Something else I would recommend, which is a nice extra skill to have, is knowing how to spell each letter in English. I, personally, still have trouble spelling the 'a', 'e' and 'i', because of their pronunciations in Spanish. Knowing how to spell each letter in English correctly could be useful to you if someone were to spell some weird name in English to you over the phone or in person, or if you need to spell someone for somebody else.

Finally, if you are super lazy you could not learn the IPA, and you could learn the correct pronunciation of each word by just listening to content, and listening to pronunciations using audio recordings in your favorite software dictionary. But still, I really encourage you to learn the IPA. The symbols you have to learn are very few, and reading the pronunciation of a word gives you much more security about how it should be pronounced, while an audio recording can be confusing sometimes.


Oki doki, now there it is: The Inglesk method to learn English in a self-directed way, effectively (as long as you are disciplined and train everyday, of course) and fast (compared to being stuck in an English classroom for 5 years without seeing results).

You can decide to follow all of my recommendations, or try out some of the extras I just shared with you, or just try some of the things I recommend and mix them with recommendations from other authors. As long as what you do follows the principle of comprehensible input, what's important is that you manage to build a method that better adapts to your language needs – a method that you like to follow, and that gives you very good results.

Lastly, I reiterate: You can find much more detailed information about all these aspects of learning English in the Table of Contents. I wish you great success in your idiomatic adventure, and I hope your efforts end up in you rocking and ruling in English!

Keep going forward, and keep your hopes up!


Summary


0. Requirements: Computer/device that plays audio and video. Internet connection.

1. Axiom: A language is acquired when you understand messages in the language (comprehensible input).

2. Mindset:
  • Believe in yourself Simon!.
  • Have personal reasons to learn English.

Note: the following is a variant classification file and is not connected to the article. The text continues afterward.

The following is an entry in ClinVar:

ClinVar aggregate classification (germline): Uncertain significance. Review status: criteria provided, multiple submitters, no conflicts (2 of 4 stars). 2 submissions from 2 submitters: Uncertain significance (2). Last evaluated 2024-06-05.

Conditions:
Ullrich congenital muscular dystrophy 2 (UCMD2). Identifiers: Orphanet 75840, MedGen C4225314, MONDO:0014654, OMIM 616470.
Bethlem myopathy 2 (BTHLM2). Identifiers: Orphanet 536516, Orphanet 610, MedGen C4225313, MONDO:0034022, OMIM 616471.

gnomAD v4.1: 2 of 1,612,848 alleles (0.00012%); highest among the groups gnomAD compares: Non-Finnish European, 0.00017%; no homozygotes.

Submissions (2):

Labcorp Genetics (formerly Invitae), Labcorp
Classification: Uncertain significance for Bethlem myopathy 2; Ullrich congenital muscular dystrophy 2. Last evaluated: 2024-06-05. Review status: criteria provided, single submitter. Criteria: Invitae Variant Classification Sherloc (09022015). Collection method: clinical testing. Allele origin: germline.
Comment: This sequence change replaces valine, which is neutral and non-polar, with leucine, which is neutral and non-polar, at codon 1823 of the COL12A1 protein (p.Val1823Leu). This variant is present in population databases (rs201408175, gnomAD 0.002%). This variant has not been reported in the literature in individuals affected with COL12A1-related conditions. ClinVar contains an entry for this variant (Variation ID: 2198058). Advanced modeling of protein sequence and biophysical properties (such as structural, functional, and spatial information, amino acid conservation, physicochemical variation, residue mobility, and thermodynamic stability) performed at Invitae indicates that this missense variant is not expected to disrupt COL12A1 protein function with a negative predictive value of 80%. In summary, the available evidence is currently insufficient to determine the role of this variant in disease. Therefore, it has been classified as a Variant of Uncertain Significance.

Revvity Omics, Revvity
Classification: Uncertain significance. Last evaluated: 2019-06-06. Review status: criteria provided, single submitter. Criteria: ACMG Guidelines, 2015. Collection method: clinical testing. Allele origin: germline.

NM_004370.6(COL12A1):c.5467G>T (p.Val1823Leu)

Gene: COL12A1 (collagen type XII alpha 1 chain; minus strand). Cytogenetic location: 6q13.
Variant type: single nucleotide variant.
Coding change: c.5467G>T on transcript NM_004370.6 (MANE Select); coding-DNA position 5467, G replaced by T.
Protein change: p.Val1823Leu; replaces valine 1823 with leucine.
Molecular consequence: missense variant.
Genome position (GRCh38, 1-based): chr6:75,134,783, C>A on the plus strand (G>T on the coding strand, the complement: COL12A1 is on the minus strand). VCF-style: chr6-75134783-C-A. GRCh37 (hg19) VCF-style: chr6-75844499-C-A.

• Don't feel intimidated by English.
  • Treat learning English as a project, NOT a hobby.
  • Mindset is nothing without investing time and efffort.
  • You have the right to use any kind of content you want to learn English, and to NOT use content you don't want to use (except dictionaries).
  • If you don't see yourself using English every day of your life once you master it, it might be better for you to learn another language, or focus your efforts in another project.
3. Read:
  • Learn the IPA for English.
  • Decipher: Read a text in English, look up in the dictionary each word you don't know. Look up the translation / definition, pronunciation and usage examples. Repeat. Deciphering for months will make you learn to read in English.
  • Beginner: Start deciphering simple texts in English.
  • Advanced: Decipher any written content in English you want.
4. Listen:
  • Listening English content passively doesn't hurt, but it's useless.
  • Listening English content actively, but without looking up what you don't know, maintains your understanding skills, but doesn't help you improve them.
  • Decipher: Listen/watch actively a piece of audio or audiovisual content, and use a trustworthy transcription and a dictionary to look up words you don't understand. Repeat. Deciphering for months will make you learn to understand spoken English.
* You DON'T need to learn grammar rules to master the grammar of the English language. Comprehensible input gives you your natural sense of grammar, not studying grammar rules directly.

5. Write: Use Lang-8 (or blogs, email, forums) to practice your writing.

6. Speak:
  • Practice pronunciation by reading out loud and imitating carefully the correct pronunciation of each word.
  • To speak in a work-environment: Practice with a tutor or language exchange partner (ideally, someone who knows about your word area).
  • To speak in a social-environment: Practice with friends who know English, or make new friends to practice with.
  • Others: Rehearse. If you can, hire a mentor.
Variations:
  • Use an SRS like Anki to review vocabulary.
  • Or use LingQ or LWT to decipher texts and review vocabulary.
  • Learn to spell in English.
  • You could not learn the IPA, but it's better if you DO learn it.
* As long as whatever you are doing gives you comprehensible input in English, you can build your learning method however you want.

▶ TL;DR-ception, just in case this TL;DR was too long for you :/


Last updated: July 8 of 2015